A recent study suggested that 440,000 patients who go to American hospitals every year for treatment die after receiving some sort of preventable harm.
The figure would make medical mistakes the country’s third-leading cause of mortality, the first being heart disease, the second cancer.
The figure, which has a lower estimate of 210,000, was published in the Journal of Patient Safety following research by NASA toxicologist John T. James, who runs advocacy organisation Patient Safety America.
James based his estimates on four studies looking at preventable harm suffered by US patients.
His conclusions far exceed the generally accepted annual number of deaths by medical mistake of 98,000 people, which was published in a report in 1999.
James’ findings followed an examination of four studies which looked at the records of over 4,200 patients who had been hospitalized between the years 2002 and 2008. The researchers discovered serious so-called ‘adverse events’ in 21% of cases, and rates of fatal adverse events in as many as 1.4% of cases.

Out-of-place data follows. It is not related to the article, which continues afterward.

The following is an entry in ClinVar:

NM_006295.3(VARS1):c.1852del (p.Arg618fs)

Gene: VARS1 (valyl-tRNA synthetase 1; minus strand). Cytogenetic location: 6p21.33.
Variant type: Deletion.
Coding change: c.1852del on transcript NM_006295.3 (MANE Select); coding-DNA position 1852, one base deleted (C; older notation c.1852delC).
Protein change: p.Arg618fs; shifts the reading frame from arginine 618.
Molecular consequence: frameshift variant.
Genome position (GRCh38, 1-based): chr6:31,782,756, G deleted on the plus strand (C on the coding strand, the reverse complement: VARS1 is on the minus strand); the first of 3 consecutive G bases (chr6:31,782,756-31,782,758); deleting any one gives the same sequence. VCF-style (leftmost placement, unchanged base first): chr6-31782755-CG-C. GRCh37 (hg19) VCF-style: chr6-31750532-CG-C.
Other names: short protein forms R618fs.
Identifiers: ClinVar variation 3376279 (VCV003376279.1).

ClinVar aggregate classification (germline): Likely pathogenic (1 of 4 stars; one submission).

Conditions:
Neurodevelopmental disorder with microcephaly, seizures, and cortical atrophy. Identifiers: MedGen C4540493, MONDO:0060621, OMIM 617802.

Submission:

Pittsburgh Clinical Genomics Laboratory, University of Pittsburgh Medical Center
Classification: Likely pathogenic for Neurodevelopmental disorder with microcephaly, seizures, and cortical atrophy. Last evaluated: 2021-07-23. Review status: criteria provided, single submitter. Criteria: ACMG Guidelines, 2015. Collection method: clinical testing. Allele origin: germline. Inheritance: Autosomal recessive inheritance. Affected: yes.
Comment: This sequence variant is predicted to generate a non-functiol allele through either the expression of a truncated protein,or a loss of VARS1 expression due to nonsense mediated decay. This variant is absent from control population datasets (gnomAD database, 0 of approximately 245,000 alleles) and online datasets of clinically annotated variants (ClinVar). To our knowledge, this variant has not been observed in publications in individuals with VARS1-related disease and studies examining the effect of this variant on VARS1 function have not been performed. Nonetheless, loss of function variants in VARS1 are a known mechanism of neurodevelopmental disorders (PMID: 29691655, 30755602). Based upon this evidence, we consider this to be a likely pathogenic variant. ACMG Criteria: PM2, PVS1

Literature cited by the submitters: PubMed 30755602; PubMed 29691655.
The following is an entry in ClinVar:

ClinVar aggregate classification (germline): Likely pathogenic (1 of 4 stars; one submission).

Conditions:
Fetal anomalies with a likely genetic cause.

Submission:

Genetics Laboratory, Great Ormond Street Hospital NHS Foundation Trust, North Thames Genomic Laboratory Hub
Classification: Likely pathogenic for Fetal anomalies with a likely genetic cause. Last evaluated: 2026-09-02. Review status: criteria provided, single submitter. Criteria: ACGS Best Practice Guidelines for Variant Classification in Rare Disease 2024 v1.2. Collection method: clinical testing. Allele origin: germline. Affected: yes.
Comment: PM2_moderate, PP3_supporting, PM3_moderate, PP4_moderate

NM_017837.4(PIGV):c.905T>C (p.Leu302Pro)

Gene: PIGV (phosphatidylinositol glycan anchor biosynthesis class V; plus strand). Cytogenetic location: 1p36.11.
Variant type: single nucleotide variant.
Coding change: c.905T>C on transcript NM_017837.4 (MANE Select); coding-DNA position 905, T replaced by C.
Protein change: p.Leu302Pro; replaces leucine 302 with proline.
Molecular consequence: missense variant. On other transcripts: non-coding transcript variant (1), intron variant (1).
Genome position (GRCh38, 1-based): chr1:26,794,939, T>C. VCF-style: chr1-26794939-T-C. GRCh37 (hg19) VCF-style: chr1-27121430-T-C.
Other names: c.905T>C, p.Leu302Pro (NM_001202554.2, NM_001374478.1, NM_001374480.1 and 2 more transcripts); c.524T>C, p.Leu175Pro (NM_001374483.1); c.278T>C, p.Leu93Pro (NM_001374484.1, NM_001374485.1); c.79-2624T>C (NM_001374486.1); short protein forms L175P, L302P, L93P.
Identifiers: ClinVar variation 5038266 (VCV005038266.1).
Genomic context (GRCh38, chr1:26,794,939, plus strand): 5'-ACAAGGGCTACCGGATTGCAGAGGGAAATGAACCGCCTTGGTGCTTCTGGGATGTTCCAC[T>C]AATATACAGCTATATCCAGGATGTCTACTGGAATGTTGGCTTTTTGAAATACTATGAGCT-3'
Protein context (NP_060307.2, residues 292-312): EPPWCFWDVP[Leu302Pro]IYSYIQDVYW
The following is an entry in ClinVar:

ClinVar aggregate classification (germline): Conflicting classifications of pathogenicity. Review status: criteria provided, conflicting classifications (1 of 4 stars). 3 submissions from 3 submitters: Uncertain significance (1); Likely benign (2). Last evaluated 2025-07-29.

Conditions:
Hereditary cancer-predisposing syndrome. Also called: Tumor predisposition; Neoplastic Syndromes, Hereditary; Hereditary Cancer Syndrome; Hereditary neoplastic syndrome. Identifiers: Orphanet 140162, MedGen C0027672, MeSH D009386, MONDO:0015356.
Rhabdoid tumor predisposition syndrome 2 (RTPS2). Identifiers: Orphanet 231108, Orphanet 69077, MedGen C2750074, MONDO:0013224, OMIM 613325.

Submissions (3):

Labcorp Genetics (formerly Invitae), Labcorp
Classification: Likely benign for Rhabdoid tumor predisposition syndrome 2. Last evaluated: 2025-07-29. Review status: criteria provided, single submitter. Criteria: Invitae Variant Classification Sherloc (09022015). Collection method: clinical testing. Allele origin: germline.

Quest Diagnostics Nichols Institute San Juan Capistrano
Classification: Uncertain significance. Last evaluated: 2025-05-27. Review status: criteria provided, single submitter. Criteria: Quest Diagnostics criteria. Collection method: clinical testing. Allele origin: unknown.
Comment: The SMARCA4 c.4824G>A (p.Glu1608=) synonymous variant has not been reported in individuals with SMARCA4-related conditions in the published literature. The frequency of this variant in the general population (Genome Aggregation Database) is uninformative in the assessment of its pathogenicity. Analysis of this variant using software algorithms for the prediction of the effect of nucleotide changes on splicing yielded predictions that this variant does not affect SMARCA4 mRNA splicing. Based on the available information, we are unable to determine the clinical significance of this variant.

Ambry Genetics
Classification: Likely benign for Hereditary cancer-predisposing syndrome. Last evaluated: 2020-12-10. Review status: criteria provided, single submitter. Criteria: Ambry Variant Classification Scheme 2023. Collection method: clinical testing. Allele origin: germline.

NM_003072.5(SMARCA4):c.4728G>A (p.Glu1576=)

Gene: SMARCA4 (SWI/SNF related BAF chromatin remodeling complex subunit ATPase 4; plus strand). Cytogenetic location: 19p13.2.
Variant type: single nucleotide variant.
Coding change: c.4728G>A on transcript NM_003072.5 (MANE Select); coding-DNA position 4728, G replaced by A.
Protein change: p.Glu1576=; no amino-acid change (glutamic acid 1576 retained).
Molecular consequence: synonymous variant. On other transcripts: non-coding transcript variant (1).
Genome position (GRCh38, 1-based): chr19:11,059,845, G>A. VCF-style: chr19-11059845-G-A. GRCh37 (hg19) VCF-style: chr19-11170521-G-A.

However the issue is not confined to the US. According to the NHS, around 1,000 British hospital patient deaths every month could have been prevented. Most of these concern elderly people.
But estimating such figures is complex and difficult, relying, as it does, on the method of reporting of mistakes as well as the reluctance of healthcare providers to accurately report errors, the definition of what a medical mistake actually is and inaccuracies featured in medical records.
Until an accurate and reliable way of reporting and recording such errors is agreed, any figure will be an estimate.
However, it is inarguable that medical mistakes not only lead to suffering and death, but also have enormous financial implications, so there is a great need to better identify errors and, where possible, ensure they are not repeated.
It is also important, say the experts, to increase awareness of potential dangers in some medical procedures, and to ensure patients are kept fully informed of possible harm which could befall them.
All new medical procedures have to go through a FDA 510k clearance submission process..
It is procedures such as these which need to be followed in order to ensure patient safety is kept as high a priority as possible. A lot of medicines will not go onto the market until they are tested and to do that you need volunteers or paid subjects. There are companies out there that offer Patient Recruitment Services at links including www.richmondpharmacology.com/specialist-services/patient-recruitment.